SwimmingRyan Held Bounces Back From 2021 Fluke for World Championships Berth

Ryan Held Bounces Back From 2021 Fluke for World Championships Berth

Ryan Held Bounces Back From ‘2021 Fluke’ for World Championships Berth (VIDEO)

Ryan Held thought he had qualified for his second Olympic team. Sure, his performance in the 100 freestyle final at Olympic Trials was more than a second slower than his lifetime best and his slowest of the three rounds in Omaha, but he had finished sixth. The top-six swimmers in the 100 and 200 free always are selected as relay swimmers for the Olympics, Held thought. So did almost everyone else in the building.

But a few days later, Held remembers sitting in an Omaha sandwich shop when he learned about a little-known rule: the U.S. could only select 12 relay-only swimmers for Tokyo. But there were 13 swimmers in position to earn that nod. Held’s finals swim was the lowest-world-ranked of the 13 women and men, so he would be the unlucky man out.

The news completely through Held off his game. He was considered a strong contender to qualify for the Olympic team in the 50 free, but he fell to 12th in the semifinals, more than a half-second off his best time. A day later, when the Olympic team was announced, Held was not part of it.

“I was like, ‘Wait, what? This is a rule?’” Held said of the 12-swimmer cap. “And then after that, mentally, it just wasn’t the same. It wasn’t the same going into my 50. Honestly, yeah, it sucked. But it’s just something I had to go through and live through, and honestly, I think it mentally made me tougher.”

After winning Olympic gold as part of the U.S. men’s 400 free relay at the 2016 Olympics, Held had barely missed qualifying for World Championship teams in both 2017 and 2019. When he finally thought he was over the hump, he ended up receiving the crushing news.

The Olympic Trials setback, which Held called the “2021 fluke,” weighed on him for 10 months, even as his swimming career continued and he had success. Held moved to the Phoenix area where he began training with Herbie Behm’s sprint group at Arizona State University, and he believes that move and training alongside Arizona State sprinters Grant House, Carter Swift and Cody Bybee has revitalized his training.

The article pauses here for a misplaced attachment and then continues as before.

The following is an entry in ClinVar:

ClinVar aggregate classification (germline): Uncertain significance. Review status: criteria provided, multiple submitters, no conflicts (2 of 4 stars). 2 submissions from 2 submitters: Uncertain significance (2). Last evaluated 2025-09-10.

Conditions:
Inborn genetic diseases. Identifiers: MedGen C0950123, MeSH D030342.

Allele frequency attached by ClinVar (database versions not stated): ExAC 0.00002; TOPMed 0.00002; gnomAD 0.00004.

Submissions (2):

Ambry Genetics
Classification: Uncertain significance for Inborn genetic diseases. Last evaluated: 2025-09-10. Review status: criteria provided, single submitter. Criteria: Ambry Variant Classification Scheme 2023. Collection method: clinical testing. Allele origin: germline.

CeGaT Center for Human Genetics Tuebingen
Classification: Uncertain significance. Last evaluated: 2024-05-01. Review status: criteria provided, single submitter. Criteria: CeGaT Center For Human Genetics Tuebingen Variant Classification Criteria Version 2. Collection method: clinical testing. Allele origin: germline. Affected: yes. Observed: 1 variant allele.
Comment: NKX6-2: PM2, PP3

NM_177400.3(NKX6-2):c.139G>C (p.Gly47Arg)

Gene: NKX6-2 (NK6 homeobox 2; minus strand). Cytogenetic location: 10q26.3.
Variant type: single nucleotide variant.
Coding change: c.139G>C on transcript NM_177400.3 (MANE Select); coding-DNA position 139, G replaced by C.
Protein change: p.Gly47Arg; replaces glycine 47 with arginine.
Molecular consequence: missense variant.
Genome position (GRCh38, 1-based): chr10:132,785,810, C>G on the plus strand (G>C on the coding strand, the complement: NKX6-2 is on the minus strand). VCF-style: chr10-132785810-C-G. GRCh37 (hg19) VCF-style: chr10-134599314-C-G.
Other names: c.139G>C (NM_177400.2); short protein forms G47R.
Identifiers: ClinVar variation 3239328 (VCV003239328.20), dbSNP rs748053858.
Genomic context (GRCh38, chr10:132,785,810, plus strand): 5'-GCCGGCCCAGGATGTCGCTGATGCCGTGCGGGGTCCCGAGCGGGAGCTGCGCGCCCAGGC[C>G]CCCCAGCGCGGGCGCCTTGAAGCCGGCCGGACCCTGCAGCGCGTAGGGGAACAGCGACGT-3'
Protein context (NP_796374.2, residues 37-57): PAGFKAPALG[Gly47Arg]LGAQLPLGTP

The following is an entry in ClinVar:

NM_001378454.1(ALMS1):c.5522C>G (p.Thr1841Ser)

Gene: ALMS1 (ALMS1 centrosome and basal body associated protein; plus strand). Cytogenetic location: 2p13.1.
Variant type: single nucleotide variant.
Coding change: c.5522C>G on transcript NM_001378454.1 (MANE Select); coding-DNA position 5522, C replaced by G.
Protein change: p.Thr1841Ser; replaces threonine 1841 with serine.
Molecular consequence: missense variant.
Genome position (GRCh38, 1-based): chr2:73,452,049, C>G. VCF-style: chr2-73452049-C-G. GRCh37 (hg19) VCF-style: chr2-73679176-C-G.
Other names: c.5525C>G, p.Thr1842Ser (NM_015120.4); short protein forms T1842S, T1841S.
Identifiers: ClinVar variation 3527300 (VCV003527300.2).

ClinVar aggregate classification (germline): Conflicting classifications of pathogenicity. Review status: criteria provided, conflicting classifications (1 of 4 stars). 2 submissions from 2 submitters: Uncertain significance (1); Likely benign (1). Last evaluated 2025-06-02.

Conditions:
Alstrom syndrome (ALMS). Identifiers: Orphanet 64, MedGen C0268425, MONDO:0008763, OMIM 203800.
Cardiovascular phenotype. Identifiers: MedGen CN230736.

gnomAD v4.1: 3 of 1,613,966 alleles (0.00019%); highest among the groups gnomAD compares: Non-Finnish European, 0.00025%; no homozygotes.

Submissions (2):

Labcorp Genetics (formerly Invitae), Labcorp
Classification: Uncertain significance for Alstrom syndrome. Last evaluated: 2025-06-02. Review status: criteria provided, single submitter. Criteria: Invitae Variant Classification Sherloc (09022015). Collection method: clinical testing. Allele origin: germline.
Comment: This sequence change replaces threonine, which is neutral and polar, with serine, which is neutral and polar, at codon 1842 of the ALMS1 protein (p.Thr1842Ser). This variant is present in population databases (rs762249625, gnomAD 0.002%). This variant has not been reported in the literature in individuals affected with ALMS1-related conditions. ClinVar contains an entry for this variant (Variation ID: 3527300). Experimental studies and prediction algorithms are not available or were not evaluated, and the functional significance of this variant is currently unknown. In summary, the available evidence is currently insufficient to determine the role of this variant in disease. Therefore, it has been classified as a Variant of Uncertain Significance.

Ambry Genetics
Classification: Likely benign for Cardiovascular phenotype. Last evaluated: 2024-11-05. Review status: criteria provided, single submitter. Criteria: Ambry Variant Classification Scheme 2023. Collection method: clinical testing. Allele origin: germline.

Held was selected to swim at the Short Course World Championships in December, and he captured six medals, including individual medals in the 50 and 100 free and two relay golds. Those honors were great, but he still wanted to qualify for a spot at a long course selection meet, where all the best swimmers in the U.S. would be gearing up with the same goal in mind. “A major championship meet that I actually had to trial for and not just get selected like Short Course Worlds,” Held said.

Now, he has made it back. In the 100 free final at the U.S. International Team Trials in Greensboro, Held finished third behind Caeleb Dressel and Brooks Curry. It was not a lifetime best, not even close, but this 48.18 was enough for a guaranteed relay spot at the World Championships.

“It feels super good. Just going into this race tonight, I was just so nervous, and it feels so good just to get that mental monkey off my back,” Held said. “Finally, OK, I can reset now. Mentally, it’s behind me. I’ve proven to myself that I can do the race and move on.”

Sure, finishing third and narrowly missing out on a spot in an individual event was a slight bummer for Held, but the overwhelming feeling was of sheer relief. It was visibly evident how much it meant to the 26-year-old Held to get back onto the top American international squad after a six-year absence. No more thinking about the “2021 fluke.”

“Obviously, I want to get that individual spot, but I just wanted to get on the team. Just get on the team. Just get over this hump,” he said.


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